There’s an element of historical accuracy in this choice, too; Stacey explains that the makeup used on the actors is reflective of what actual sex workers wore in that time. “It felt like those girls probably pass around the same lipstick and eye shadow, so they’re all within the same color palette,” Stacey says. “The origin of red lipstick is that it was used for sex workers because when you’re in a sexual situation, the blood rushes to those parts and makes your lips red or cheeks redder…the sex workers were using that to promote sex. We thought, ‘This is an opportunity to do that.’”
The Story of Swiney’s Tattoos
In a scene with Bella, Swiney, who normally is covered up, is revealed to be blanketed in tattoos from her neck to her feet. Stacey was inspired by a picture she’s had for around a decade of an Edwardian woman covered in tattoos. “I’m just fascinated by it because it’s obviously not something that you see a lot in those periods,” Stacey says. “We knew that there needed to be something really strong [about] this woman that runs this brothel.”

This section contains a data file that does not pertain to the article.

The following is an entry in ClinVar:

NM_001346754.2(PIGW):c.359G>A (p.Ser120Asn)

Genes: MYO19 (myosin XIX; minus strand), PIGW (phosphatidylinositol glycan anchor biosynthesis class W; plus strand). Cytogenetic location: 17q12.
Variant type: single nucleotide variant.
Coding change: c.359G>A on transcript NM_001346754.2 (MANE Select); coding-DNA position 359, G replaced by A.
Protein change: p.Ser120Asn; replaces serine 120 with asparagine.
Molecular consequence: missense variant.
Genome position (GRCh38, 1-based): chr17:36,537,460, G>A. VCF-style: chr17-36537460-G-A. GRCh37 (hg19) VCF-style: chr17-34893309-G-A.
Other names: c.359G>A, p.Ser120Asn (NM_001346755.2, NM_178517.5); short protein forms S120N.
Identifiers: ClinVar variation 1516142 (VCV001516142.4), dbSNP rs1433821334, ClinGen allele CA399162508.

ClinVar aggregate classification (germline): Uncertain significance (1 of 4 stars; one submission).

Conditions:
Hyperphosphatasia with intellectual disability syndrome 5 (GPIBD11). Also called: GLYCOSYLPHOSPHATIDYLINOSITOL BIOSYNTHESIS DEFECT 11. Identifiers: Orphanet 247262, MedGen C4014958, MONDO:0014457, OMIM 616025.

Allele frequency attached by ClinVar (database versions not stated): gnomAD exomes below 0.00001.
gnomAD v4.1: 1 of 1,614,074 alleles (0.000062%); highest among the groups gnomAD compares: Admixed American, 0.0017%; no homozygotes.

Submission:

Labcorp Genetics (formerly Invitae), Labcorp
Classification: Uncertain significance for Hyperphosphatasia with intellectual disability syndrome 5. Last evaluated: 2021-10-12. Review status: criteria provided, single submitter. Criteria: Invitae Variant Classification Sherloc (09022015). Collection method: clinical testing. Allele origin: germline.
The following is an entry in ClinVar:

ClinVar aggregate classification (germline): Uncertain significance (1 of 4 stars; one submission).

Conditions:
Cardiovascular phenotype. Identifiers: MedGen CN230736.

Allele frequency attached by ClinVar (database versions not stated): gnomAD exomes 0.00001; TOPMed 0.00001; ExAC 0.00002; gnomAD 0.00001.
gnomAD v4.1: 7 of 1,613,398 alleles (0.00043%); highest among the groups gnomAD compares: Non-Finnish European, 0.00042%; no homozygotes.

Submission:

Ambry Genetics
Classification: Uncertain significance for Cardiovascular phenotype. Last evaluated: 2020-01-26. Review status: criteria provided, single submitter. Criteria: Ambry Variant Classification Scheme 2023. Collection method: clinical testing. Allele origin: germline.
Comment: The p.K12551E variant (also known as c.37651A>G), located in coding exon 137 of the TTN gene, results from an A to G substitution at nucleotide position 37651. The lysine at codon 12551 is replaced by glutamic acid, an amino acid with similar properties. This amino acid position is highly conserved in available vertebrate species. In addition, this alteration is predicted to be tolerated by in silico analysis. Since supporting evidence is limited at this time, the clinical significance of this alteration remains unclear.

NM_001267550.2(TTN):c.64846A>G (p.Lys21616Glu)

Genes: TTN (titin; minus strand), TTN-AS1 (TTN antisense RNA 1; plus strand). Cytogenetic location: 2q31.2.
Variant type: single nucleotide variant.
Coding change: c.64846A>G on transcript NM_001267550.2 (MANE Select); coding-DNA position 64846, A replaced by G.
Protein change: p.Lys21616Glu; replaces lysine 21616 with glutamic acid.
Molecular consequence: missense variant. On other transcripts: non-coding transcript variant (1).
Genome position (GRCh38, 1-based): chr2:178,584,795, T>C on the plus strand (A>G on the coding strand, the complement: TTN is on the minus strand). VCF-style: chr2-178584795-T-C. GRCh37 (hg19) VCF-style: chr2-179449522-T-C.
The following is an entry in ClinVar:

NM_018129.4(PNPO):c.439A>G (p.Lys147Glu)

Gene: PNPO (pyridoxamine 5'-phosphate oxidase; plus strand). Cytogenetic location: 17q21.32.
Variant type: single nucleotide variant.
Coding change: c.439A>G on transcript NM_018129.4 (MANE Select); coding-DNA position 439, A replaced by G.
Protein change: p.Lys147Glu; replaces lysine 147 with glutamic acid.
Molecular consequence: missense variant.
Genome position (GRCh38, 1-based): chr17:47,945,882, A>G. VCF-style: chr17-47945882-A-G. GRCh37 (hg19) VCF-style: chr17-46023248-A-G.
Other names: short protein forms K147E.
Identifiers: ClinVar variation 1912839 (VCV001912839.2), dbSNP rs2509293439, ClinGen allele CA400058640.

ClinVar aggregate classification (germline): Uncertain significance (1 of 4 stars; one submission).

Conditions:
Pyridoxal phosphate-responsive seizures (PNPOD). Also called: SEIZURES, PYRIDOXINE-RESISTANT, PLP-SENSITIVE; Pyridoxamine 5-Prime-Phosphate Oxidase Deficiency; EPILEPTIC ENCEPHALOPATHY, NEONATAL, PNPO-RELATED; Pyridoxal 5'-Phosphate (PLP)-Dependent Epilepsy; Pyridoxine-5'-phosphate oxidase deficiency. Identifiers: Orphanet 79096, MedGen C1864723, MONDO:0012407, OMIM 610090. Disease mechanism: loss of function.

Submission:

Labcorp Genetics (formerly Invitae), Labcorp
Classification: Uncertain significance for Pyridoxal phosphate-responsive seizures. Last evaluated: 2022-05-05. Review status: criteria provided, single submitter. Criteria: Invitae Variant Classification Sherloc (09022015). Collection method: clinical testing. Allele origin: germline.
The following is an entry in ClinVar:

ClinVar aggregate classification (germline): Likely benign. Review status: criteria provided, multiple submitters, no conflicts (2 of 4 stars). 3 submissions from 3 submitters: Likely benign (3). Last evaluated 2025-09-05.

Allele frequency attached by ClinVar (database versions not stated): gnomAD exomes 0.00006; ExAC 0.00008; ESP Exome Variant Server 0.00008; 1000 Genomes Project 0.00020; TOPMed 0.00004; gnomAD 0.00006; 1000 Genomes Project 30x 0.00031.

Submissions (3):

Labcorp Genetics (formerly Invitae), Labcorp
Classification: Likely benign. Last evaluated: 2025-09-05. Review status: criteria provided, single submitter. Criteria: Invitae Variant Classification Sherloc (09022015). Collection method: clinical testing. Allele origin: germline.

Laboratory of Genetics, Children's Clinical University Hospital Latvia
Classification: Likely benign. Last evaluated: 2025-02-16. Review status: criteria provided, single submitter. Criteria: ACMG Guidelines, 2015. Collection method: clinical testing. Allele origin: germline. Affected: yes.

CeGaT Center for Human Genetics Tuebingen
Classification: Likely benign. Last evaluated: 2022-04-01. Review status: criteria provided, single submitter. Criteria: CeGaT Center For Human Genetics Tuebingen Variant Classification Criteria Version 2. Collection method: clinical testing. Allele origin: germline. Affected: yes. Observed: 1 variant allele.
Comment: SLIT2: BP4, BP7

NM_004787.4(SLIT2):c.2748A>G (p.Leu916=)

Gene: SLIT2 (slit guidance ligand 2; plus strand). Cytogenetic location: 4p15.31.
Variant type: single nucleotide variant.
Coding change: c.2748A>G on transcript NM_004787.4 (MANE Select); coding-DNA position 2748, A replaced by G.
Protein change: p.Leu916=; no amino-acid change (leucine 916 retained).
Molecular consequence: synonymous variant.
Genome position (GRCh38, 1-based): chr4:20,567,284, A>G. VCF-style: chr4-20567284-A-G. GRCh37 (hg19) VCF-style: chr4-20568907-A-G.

Stacey and costume designer Holly Waddington discussed Swiney’s clothing choices — you initially never see what’s underneath the high necklines, large, puffy shoulders, long sleeves, and floor-length hemlines she wears, giving them an opportunity to reveal a little more about her character with the tattoos hiding underneath.
For the tattoos, Stacey mapped out the placement on a scan of Hunter’s body. Nearly 150 tattoos were applied and made to look faded on the skin; the overall makeup process took about two and a half hours from start to finish. The illustrations for the tattoos feature a wide range of subjects including aquatic creatures, nautical themes, French sayings, and men’s names to reflect who Swiney is and the lives she’s lived.